The son of an Army veteran who serves as his chief trainer, Williams Jr, 23, was born in Fort Riley, Kansas, and grew up in Fayetteville, North Carolina, home to Fort Bragg. As a pro, he’s 20-1 with 13 KOs but those 20 wins came against a motley bunch of opponents and he failed miserably on the one occasion that he stepped up in class. On Dec. 11, 2021, he was stopped in four rounds by fellow unbeaten John Bauza on a Top Rank card at Madison Square Garden. Williams suffered five knockdowns before the match was halted. “He’s got a lot to work on. There are some glaring issues here,” said ringside TV commentator Andre Ward.

Although the Fayetteville area has long had a reputation as pugilistic feed lot (a place where boxers go to fatten up their records), the feeling is that Williams may have been awed by his surroundings that night in the Big Apple, hence his poor showing. During the early portion of his career, he was co-trained by Roy Jones Jr who reportedly hooked up with the young junior welterweight after witnessing him bully a bunch of ex-cons while sparring at a gym in New Orleans.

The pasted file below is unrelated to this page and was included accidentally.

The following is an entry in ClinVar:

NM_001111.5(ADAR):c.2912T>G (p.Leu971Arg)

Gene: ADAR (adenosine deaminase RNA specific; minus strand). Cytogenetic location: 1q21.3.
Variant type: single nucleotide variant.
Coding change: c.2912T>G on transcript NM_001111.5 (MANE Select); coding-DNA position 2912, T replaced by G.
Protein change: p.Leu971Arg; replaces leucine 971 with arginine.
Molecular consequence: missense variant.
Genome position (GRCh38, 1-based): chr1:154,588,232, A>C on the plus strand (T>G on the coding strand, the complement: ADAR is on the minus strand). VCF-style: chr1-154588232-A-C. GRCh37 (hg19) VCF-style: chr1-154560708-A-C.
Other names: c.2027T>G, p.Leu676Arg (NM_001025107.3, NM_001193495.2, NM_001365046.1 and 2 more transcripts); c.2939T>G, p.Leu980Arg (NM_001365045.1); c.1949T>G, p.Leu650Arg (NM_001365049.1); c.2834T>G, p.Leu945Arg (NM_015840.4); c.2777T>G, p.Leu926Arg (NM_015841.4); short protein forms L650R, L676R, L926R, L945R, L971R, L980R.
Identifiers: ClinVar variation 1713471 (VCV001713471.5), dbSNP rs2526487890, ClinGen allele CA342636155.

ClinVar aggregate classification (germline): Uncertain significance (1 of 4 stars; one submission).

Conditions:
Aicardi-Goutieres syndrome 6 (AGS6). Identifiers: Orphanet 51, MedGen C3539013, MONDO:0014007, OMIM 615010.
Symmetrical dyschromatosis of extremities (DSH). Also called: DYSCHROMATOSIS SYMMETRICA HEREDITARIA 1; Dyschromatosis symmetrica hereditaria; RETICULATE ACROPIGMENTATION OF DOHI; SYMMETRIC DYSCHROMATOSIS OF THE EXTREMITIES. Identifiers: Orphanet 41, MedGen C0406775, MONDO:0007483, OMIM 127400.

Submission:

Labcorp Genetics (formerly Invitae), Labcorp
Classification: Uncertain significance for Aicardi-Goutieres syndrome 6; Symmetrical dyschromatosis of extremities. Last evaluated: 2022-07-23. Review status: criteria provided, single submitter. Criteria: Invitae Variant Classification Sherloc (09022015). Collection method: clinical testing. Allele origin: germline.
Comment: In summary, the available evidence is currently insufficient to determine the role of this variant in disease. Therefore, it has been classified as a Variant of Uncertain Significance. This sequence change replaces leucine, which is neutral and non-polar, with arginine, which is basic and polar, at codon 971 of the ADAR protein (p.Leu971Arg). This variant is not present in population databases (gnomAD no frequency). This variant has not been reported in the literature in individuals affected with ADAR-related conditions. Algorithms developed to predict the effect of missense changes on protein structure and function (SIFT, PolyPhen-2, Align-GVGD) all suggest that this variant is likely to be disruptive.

Does he have the tools to make things interesting against Adrien Broner? Likely not, but Broner tends to fight down to his level of competition, so it wouldn’t surprise us if Williams wins a few rounds.

Heavyweights at the Crossroads

SHOWTIME drops anchor in San Antonio on Feb. 11 with a card headlined by a match between Rey Vargas and O’Shaquie Foster. They will compete for the WBC 130-pound world title vacated by Shakur Stevenson.

Truth be told, this isn’t a contest that gets our juices flowing. The undefeated Vargas, who has won world titles at 122 and 127, is a solid technician but doesn’t fight with pizzazz. He hasn’t won a fight inside the distance since 2016. Foster is on a nice roll – he’s won nine straight, advancing his record to 19-2 — but likewise lacks charisma.